Cannot change static IP address for wireless network connection (WLAN)

If I try to establish a static WLAN connection in “My OSMC/Network/Wireless” on my new Vero V, my ‘FritzBOX! 6490 Cable (5 GHz)’ is found just fine, but after entering my password, I always get an IP address assigned like for instance

IP: and Subnet mask is always: 255.255.0. All other positions are empty. So, the internet connection try fails.

The first six numbers of the IP I get are always the same, the rest vary. If I try to change IP-address, subnet mask, standard gateway and primary DNS to static values according to my router/lokal network, those entered values are set back to the ones shown above instantly.

I am using IP addresses in my LAN like (Standard-Gateway/Fritzbox-Router), … PCs and other devices, Subnet Mask and for my Primary DNS. (Secondary DNS I leave empty).

All my wlan connections are created with: “Wi-Fi 5, 80 MHz, WPA2, 2 x 2”.

How can I get a working WLAN, if my entered values cannot be recognized and established?

BTW, the ethernet cable LAN connection works fine, but needed quiete a few tries to establish, and I think I had to prepare a LAN connection in the Fritzbox with the appropiate MAC-Address of my Vero V, before I could successfully made a connection to the internet.

Things are not quite as stable as they should be. :wink:

To get a better understanding of the problem you are experiencing we need more information from you. The best way to get this information is for you to upload logs that demonstrate your problem. You can learn more about how to submit a useful support request here.

Depending on the used skin you have to set the settings-level to standard or higher, in summary:

  • enable debug logging at settings->system->logging

  • reboot the OSMC device twice(!)

  • reproduce the issue

  • upload the log set (all configs and logs!) either using the Log Uploader method within the My OSMC menu in the GUI or the ssh method invoking command grab-logs -A

  • publish the provided URL from the log set upload, here

Thanks for your understanding. We hope that we can help you get up and running again shortly.

OSMC skin screenshot:

@ Tom_Doyle

Thanks, Tom_Doyle, here is the requested link:

If I re-establish regular ethernet in the Vero V, the wlan-connection can be created in the Fritzbox-router and established in the Vero V , but with the above mentioned wrong IP-addresses, which cannot work in my network.

The moment I disable the cable ethernet connection in the Vero V, the wireless lan (WLAN) connection also gets disconnected in the Fritzbox router. Since I am about to use the Vero V in the living-room, where I have no ethernet cable installed, I have to have a working WLAN-connection. My Amazon Fire-Stick performs there flawlessly, so should the Vero V.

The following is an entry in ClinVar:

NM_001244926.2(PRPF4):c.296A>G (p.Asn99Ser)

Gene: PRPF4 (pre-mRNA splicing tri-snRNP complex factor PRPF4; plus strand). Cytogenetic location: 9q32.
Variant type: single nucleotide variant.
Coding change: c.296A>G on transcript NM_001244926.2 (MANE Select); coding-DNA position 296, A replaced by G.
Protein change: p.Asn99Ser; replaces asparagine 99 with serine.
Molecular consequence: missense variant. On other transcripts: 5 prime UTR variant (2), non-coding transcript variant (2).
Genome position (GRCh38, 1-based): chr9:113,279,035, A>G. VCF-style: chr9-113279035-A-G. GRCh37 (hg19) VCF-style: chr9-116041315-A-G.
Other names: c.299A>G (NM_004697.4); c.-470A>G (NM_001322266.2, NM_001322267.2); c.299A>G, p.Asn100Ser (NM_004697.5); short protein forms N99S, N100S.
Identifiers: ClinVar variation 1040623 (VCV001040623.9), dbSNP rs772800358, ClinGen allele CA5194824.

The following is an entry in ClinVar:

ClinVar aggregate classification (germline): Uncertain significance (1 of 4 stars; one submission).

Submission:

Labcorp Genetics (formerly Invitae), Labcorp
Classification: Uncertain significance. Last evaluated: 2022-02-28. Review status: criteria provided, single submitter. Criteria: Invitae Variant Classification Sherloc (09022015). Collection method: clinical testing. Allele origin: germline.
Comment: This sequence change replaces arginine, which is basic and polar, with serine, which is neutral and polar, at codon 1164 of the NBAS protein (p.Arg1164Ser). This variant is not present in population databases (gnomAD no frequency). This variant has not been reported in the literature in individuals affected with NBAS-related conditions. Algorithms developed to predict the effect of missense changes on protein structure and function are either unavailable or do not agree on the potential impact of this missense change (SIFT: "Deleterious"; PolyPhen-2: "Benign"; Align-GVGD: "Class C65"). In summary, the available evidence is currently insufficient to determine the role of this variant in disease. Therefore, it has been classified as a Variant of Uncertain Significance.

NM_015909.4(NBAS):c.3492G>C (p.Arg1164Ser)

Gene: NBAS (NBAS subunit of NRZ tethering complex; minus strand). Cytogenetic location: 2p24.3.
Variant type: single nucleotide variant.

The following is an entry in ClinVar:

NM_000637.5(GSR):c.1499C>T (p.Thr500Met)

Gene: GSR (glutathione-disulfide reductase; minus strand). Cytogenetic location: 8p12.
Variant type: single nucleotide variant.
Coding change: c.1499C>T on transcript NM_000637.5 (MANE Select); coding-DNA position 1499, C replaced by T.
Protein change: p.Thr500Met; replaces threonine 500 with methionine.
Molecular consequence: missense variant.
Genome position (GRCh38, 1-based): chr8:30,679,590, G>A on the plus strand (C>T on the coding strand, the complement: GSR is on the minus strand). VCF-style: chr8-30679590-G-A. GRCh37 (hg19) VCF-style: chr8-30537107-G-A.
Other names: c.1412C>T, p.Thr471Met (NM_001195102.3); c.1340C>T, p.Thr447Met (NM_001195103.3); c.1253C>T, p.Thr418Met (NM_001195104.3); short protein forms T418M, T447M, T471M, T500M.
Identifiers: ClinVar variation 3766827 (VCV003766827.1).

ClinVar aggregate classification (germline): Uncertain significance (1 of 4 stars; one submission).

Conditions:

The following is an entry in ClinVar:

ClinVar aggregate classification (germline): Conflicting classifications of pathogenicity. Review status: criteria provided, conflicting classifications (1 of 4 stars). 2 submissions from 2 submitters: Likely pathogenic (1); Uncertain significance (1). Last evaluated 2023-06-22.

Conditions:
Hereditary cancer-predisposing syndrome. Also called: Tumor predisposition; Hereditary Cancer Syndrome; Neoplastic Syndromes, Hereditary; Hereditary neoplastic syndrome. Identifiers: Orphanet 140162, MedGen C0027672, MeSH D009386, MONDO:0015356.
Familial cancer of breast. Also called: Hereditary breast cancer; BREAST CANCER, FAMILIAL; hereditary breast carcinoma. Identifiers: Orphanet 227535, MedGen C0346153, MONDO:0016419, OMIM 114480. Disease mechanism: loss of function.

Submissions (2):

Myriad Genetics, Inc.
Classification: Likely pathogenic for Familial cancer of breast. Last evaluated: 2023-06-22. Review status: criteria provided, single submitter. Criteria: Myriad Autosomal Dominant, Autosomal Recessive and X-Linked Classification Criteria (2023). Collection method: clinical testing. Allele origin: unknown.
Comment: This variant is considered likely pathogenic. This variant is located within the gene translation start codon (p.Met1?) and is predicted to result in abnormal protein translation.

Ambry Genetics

As I said above, I am unable to change those addresses in the Vero V. Every try to change them results in a reset to those non-working addresses.

So just to be sure of the steps you have done before you created this logs.

  1. Rebooted the Vero with Ethernet cable disconnected
  2. Waited till WLAN connected and the link-local (169.xxxx) IP is shown
  3. Connected the Ethernet to be able to create and upload the logs

@ fzinken

The Ethernet cable has to be connected to get an Internet connection with the correct addresses. If I start the Vero V without the Ethernet cable and activate the WLAN adapter, a WLAN connection will be established in the Fritzbox, as soon as I have entered my WLAN password. This connection is always a IP-address, even though the Vero V is in the state to create only a static WLAN connection.
If I try to change those values and enter “apply”, they will get reverted immediately.

Instead of clicking the setting in My OSMC to disable the wired connection just connect to the wireless network and then unplug the ethernet cable. Kodi may act a bit funny after that until you reboot. If it seems a bit locked up just give it a minute.

@ darwindesign

I left the wired connection intact, and lost my internet connection. Then I went to the wireless tab. There I disconnected first from the Fritzbox. In the Fritzbox-router I deleted the remaining wireless entry with the useless IP address.

Then I reconnected within the Vero V to the Fritzbox, in the static IP mode. But alas, again I got a useless IP-address, and then I tried to change it to, which resulted again, in the above IP-scheme. No dice.

I understand. Can you with both wired and wireless enabled in My OSMC and connected via wifi just using DHCP and not trying to set a static IP yet (ignoring the IP address shown for a moment) remove the ethernet cable and reboot. Does then then get you on the intended subnet?

@ darwindesign

If I do that, the moment I click on “change to DHCP” I get an critical system error, which should be shown in the following report:

Also, my LAN is conpletely static IP-configured, so I won’t change that.